Spotlight on Clean St. John’s Traffic Box Art Program

“Sunflowers” by Susan Parsons at Churchill Square/Elizabeth Avenue.

St. John’s has long been hailed as a colourful city – from its bright jellybean row houses to its interesting local personalities. Thanks to Clean St. John’s Traffic Box Art Program, the city is slowly adding more hues to its ever-growing palette.

“Crayons” by Katie Vautour at Mary Queen of Peace/Torbay Road.

Started in 2012, the Traffic Box Art Program hires local artists to paint images or scenes onto traffic control boxes sprinkled throughout the city. A partnership between Clean St. John’s, the City of St. John’s and local corporate sponsors, the program aims to enhance civic pride and beautification, while giving local artists a highly visible canvas with which to showcase their skills and work.

The program came to be when Clean St. John’s member Wendy Batten noticed painted traffic boxes while on holiday in Halifax, Nova Scotia. She became inspired and took the idea home, where it was embraced by the city and Clean St. John’s board of directors. Soon, Clean St. John’s put out a call for a local artist, and the program took off from there.

Whether travelling by heels or by wheels, it’s almost impossible for the colourful traffic boxes not to capture the eye – and the imagination. From fields of wildflowers and whimsical fishing stages with bright dories bobbing below, to St. John’s envisioned as Van Gogh’s “The Starry Night,” each design, while vastly different from the other, helps paint a picture of this place, while enhancing the landscape around it.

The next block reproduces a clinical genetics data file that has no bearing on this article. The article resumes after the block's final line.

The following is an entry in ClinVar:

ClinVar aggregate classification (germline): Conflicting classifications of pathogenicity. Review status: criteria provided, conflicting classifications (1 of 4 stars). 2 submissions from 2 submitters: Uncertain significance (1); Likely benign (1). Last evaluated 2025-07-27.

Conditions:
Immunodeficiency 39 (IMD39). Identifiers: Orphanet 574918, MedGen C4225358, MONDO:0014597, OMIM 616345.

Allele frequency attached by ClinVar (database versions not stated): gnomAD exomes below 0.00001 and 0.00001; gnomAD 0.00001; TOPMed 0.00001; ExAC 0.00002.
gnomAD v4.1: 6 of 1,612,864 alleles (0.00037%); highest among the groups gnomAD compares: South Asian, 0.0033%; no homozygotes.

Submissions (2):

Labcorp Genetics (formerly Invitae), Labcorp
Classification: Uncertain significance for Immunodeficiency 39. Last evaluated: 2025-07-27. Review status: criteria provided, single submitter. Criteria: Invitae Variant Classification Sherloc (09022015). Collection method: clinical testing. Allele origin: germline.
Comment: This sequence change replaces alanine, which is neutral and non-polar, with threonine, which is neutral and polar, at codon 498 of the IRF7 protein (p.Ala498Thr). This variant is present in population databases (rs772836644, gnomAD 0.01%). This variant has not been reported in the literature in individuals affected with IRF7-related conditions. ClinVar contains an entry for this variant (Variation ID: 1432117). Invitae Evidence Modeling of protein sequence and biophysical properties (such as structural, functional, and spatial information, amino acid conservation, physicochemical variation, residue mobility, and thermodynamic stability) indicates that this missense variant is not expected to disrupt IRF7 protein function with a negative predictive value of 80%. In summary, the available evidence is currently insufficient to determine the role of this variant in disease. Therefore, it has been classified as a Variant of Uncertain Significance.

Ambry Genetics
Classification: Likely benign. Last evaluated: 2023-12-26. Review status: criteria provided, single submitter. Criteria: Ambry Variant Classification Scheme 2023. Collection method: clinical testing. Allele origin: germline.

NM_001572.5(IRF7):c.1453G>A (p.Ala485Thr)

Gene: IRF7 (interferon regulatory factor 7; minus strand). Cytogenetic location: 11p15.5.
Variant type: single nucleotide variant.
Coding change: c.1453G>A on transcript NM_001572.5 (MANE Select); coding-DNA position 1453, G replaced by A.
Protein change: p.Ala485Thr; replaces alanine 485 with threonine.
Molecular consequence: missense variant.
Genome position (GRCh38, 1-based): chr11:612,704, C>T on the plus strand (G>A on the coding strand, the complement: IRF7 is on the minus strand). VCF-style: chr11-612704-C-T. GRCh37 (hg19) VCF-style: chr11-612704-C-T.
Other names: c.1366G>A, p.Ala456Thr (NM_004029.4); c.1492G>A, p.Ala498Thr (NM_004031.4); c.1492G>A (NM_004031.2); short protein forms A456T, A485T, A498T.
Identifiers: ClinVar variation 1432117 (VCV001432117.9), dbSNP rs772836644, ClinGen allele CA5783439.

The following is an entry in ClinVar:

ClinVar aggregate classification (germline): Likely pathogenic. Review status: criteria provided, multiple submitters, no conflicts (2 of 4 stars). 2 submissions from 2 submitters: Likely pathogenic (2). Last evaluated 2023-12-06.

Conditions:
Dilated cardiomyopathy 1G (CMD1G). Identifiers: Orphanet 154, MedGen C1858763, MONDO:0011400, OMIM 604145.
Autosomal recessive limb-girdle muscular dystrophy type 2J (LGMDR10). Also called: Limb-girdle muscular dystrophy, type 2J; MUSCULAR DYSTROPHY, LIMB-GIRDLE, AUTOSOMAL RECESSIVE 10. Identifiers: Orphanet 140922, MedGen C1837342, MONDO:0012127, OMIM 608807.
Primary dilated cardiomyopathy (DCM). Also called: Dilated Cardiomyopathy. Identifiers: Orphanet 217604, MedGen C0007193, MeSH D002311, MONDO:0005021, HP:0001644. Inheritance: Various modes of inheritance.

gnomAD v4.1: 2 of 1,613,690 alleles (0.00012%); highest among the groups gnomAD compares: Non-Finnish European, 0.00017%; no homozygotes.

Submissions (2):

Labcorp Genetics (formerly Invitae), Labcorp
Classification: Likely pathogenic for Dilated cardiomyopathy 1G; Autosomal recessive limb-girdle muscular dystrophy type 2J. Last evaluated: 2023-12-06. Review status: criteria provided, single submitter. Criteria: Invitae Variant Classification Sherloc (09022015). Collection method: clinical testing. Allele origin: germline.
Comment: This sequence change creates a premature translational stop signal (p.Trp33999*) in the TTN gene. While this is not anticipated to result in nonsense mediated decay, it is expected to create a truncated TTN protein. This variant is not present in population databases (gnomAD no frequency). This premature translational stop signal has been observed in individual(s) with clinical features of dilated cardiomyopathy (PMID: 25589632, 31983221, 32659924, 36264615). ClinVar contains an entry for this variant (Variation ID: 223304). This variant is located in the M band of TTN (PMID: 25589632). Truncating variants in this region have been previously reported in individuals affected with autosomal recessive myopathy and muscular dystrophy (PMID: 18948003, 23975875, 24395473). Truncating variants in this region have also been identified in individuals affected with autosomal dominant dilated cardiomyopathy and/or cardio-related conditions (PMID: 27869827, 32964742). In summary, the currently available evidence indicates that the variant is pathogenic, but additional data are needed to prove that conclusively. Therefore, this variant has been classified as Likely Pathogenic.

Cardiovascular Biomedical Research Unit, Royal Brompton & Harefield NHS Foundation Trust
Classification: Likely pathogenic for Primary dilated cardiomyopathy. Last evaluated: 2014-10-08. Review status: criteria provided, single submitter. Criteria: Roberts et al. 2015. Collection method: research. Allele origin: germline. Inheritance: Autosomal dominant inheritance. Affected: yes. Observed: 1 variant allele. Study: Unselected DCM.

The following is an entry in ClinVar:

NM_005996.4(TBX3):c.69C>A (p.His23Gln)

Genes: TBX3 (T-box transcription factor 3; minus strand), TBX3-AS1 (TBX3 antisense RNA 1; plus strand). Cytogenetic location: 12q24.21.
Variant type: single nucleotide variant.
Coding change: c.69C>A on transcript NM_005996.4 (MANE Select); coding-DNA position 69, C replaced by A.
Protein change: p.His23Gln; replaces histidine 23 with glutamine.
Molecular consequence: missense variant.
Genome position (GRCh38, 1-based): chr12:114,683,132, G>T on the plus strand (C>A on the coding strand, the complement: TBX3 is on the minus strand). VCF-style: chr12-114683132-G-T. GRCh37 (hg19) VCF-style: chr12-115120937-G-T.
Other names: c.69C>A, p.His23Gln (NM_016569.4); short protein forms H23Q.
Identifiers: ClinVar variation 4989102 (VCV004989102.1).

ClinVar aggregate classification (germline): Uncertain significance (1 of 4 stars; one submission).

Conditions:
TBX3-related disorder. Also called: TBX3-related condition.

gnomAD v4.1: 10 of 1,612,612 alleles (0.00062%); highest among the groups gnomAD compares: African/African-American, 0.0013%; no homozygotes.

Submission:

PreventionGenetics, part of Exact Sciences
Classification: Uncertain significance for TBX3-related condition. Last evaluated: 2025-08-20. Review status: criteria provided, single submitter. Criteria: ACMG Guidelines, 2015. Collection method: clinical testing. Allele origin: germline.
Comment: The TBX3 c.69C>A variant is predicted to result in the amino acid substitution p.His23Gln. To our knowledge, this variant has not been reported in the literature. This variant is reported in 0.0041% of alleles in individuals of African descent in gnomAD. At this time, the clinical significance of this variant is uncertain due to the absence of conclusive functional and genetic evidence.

“Row Houses” by Susan Parsons at Empire Avenue/King’s Bridge Road.

Local artists have painted 49 traffic boxes so far – but with over 100 in the city, there is much work left to do.

“Our goal is to do them all. So there’ll be eight more done this year. We want to see every traffic box painted,” says Karen Hickman, Executive Director of Clean St. John’s.

In addition to beautifying the city, Hickamn says the painted traffic boxes also helps keep graffiti at bay.

“They don’t get vandalized, they don’t get graffitied…I guess artists respect other artists’ work. They don’t get tagged or marked, which is great.”

The traffic boxes have been a hit with locals and tourists alike, Hickman says, and have garnered attention further afield as well, including a 2016 article in The Guardian.

“Fish Flake” by Dora Cooper at Thorburn Road/Bambrick Street.

Other municipalities have also taken note and have since started their own programs, including the City of Mount Pearl and the Town of Torbay.

Hickman says Clean St. John’s will be putting out another call for artists by the end of May or shortly thereafter. With only eight boxes chosen for a makeover each year, the task of selecting artists, she says, is a difficult one, “because we get beautiful submissions.” But it’s a process she looks forward to.

“You know, at an intersection, instead of having this green box, it’s beautiful to see it painted. And the other thing too is you’re recognizing and supporting local artists…we have so many talented artists in this city. It’s truly amazing.”

If you’re an artist who’s interested in participating in the Traffic Box Art Program, email